January 23, 2014

Pop-Djihad: A recap of MOSECON Luncheon #03 on Foreign Fighters – Video online

The third MOSECON Luncheon Manchurian Candidate Redux: Are returning Foreign Fighters dangerous? took on the currently hottest subject in the security field and as such, not only set the tone but elevated the standards of excellence of the event. Amid the media hype surrounding the foreign fighters in Syria, in Canada, Germany, France and the United Kingdom, our renowned panelists for this Luncheon Claudia Dantschke, Florian Peil and Daniel Koehler, set out to separate the facts from the impressions and provided our guests and viewers with a concise assessment of the security threat returning foreign fighters represent.

Florian Peil opened up the discussion by explaining that the real danger stemming from foreign fighters does not come from the training received or their battlefield experience, which is negligible at best, but rather from the mythology that surrounds them upon their return. How just having been there makes them “heroes” in the eyes of some of the most impressionable members of their communities, especially for those that romanticize conflicts such as the one in Syria. As such, they provide inspiration and “someone to look up to”, which makes countering the narrative of radicalization and djihad more difficult. For Peil, reducing the impact of returning fighters goes through “establishing a credible and strong counter-narrative”, which he considers to be absent at this point.

Daniel Koehler took the ball on the bounce and not only presented a statistical overview of how many foreign fighters could be in Syria right now, raising the important point that their presence there is not necessarily to fight but also to provide humanitarian relief or medical help in the crisis zones, as the statistics do not differentiate roles foreigners have there. Furthermore, he argued that there is a growing credible counter-narrative to the radicalization discourse and romantic image of the returning “fighter”, and presented various Europeans deradicalization programs, among them the German program Hayat (Arabic for “Life”), which focuses on radicalization in Muslim communities. The key to a successful counter-narrative, says Koehler, is to get the family involved, as very often radicalizers prey on the family situation – tensions, fights – to present themselves and their discourse as legitimate. By providing means of deradicalization to families, they are in a position to defuse potential radicalization with long-term effects, especially because family provides the pillars for identity.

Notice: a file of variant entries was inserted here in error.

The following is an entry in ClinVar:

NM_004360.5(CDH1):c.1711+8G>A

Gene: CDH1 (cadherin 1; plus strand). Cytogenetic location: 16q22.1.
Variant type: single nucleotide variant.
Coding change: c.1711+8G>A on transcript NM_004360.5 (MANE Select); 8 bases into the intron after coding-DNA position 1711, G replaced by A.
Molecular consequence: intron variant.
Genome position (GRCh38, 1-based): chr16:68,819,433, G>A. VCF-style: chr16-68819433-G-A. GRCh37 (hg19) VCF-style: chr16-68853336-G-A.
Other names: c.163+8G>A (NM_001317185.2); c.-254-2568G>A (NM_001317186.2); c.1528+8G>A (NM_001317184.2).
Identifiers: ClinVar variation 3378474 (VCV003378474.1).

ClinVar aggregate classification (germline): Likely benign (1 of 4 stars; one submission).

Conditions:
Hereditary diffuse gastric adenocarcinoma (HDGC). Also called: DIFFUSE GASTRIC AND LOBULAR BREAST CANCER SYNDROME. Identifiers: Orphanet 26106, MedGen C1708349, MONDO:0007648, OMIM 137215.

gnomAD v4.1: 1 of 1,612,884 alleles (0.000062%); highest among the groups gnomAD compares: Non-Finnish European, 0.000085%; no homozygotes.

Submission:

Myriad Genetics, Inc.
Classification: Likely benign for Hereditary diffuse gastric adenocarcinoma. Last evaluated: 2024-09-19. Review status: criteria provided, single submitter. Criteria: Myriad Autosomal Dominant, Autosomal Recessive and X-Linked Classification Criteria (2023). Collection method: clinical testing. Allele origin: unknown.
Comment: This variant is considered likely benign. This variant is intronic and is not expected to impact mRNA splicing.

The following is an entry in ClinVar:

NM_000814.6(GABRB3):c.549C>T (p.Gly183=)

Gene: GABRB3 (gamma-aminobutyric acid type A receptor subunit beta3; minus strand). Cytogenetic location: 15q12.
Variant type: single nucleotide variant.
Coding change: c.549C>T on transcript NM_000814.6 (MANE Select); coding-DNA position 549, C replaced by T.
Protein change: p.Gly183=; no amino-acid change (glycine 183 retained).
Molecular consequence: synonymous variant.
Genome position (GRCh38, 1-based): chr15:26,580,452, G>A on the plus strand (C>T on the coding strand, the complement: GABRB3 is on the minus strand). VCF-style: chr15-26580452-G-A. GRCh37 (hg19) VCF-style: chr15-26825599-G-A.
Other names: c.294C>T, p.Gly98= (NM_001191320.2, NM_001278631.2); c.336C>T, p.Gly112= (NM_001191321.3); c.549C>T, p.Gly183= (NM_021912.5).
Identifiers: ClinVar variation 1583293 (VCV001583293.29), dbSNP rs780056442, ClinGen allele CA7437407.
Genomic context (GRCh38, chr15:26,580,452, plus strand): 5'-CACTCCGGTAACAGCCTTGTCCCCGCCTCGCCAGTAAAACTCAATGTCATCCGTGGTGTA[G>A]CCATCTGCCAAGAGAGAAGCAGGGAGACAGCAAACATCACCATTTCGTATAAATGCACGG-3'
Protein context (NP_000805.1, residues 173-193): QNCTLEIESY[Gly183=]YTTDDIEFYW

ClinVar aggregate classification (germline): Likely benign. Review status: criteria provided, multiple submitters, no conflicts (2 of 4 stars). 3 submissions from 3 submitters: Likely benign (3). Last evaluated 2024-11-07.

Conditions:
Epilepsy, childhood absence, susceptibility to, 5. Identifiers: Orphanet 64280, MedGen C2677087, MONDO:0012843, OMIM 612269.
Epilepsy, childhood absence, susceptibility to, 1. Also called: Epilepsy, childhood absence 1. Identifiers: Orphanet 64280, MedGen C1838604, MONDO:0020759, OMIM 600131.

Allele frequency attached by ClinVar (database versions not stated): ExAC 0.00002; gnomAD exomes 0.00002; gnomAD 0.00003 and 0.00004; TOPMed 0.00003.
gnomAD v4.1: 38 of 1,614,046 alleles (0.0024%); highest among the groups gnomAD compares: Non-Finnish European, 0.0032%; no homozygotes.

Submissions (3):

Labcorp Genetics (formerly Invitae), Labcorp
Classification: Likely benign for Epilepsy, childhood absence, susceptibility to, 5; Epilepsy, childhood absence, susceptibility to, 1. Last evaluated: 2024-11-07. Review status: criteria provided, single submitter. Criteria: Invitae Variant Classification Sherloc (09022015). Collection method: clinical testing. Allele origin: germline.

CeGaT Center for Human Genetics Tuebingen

Finally, Claudia Dantschke, whose connections and respect within the Berlin and German Muslim communities is arguably unmatched, painted a brilliant portrait of how the “foreign fighter” propaganda is spread. Pop-djihad she calls it, as the propaganda uses urban and pop culture appeal to spread its message, using gangsta rap, super-hero and sports brands logos, as well as social media portals to make themselves more attractive. She also added to Daniel Koehler’s presentation by further underlining the pivotal role families play, especially in bringing back those already in Syria and defusing the romantic picture of political violence. Another important point Dantschke made is that some communities “fly under the radar” in terms of their contributions to the Syrian conflict, especially Chechnyans, who have a strong network and whose war-experienced population can provide trained fighters abroad.

In short, this third MOSECON Luncheon strengthened the importance of identity building and reinforcement when it comes to terrorism, while helping members of the security community understand that the danger of returning foreign fighters lies not in what they can do, but rather in the “ideal” they represent.

The full-length video of the MOSECON Luncheon #03 is now available online

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